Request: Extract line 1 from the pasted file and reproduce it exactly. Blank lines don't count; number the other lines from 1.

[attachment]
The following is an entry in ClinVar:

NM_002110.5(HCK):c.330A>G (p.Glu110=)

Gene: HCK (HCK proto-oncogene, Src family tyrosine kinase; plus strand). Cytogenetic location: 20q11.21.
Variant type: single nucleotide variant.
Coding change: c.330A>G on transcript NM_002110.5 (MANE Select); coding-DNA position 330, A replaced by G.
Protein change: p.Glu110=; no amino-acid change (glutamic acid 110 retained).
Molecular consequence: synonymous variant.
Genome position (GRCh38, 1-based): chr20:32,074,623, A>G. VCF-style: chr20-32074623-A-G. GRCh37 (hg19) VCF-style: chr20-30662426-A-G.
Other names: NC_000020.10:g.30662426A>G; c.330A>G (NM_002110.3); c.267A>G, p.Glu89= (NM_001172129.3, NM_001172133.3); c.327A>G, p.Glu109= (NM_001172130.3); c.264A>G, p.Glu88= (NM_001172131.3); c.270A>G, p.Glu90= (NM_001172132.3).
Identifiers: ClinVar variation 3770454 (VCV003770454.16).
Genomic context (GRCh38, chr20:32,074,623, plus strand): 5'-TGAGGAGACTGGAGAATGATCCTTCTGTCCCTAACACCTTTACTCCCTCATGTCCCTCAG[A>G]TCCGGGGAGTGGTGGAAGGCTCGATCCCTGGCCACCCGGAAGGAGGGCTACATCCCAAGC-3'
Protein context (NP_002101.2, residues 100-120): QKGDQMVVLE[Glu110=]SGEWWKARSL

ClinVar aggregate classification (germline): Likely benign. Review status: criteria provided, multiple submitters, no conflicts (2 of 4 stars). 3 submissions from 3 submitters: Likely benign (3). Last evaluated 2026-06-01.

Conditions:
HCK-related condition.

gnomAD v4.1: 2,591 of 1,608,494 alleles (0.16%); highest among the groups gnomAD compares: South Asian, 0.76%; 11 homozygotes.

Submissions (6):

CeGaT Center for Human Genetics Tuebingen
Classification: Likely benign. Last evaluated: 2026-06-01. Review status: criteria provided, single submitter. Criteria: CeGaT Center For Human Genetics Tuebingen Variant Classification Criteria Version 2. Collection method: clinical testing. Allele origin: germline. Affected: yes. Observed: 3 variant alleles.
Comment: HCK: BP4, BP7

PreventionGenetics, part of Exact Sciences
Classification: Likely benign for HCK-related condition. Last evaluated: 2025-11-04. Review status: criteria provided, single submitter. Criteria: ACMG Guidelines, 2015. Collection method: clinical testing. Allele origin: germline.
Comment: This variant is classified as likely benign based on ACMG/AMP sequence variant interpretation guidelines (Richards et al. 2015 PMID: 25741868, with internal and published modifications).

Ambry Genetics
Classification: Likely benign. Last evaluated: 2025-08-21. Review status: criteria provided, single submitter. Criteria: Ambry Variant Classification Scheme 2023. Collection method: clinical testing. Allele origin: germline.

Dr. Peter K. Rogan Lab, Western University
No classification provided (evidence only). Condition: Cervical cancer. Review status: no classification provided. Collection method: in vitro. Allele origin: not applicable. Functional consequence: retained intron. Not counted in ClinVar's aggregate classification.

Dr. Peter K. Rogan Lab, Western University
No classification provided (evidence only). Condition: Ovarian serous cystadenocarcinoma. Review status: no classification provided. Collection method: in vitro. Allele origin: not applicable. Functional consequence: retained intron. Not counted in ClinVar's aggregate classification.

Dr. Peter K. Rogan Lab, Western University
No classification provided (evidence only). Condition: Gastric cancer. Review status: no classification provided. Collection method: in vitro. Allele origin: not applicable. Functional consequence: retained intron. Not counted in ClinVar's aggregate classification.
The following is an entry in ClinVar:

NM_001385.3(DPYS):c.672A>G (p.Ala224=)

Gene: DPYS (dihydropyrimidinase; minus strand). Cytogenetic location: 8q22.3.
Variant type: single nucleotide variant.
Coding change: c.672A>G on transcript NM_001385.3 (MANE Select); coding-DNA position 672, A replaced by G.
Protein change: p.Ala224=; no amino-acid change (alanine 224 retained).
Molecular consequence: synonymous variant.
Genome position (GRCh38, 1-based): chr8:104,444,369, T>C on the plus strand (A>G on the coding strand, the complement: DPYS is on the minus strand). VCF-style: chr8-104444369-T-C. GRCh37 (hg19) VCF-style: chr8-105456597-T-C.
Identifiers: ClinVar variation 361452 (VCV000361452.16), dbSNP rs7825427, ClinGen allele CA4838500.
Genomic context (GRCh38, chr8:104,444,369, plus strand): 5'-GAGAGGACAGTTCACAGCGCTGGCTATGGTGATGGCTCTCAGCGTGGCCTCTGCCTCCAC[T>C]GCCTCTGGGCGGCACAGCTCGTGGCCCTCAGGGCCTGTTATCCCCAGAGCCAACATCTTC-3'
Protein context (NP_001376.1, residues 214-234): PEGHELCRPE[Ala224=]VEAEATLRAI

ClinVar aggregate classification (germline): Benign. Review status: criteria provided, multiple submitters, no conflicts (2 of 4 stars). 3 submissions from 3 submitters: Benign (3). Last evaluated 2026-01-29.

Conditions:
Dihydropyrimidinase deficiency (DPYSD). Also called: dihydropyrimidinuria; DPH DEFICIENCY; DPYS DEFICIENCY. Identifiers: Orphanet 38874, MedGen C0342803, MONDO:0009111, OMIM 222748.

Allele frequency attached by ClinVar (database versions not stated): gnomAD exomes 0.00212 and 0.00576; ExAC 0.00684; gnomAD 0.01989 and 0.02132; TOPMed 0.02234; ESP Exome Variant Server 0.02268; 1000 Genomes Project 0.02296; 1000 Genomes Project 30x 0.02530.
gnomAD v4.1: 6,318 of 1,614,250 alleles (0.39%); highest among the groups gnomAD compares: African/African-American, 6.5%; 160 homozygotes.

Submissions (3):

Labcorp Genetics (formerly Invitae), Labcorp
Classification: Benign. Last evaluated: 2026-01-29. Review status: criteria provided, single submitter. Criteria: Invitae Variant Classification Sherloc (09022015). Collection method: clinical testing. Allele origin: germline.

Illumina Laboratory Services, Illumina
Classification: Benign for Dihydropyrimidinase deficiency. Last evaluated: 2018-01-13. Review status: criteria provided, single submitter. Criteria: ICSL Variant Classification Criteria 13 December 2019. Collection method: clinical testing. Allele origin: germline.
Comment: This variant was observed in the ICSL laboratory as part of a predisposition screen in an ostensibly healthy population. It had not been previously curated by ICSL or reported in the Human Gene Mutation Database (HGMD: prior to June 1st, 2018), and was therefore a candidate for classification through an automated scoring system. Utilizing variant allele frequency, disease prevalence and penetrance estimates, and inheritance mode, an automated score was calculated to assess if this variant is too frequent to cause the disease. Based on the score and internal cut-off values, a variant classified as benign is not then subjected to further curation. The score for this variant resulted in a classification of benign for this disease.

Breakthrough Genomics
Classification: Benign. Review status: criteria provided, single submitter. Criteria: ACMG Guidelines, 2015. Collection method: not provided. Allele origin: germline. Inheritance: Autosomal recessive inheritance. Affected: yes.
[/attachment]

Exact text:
The following is an entry in ClinVar: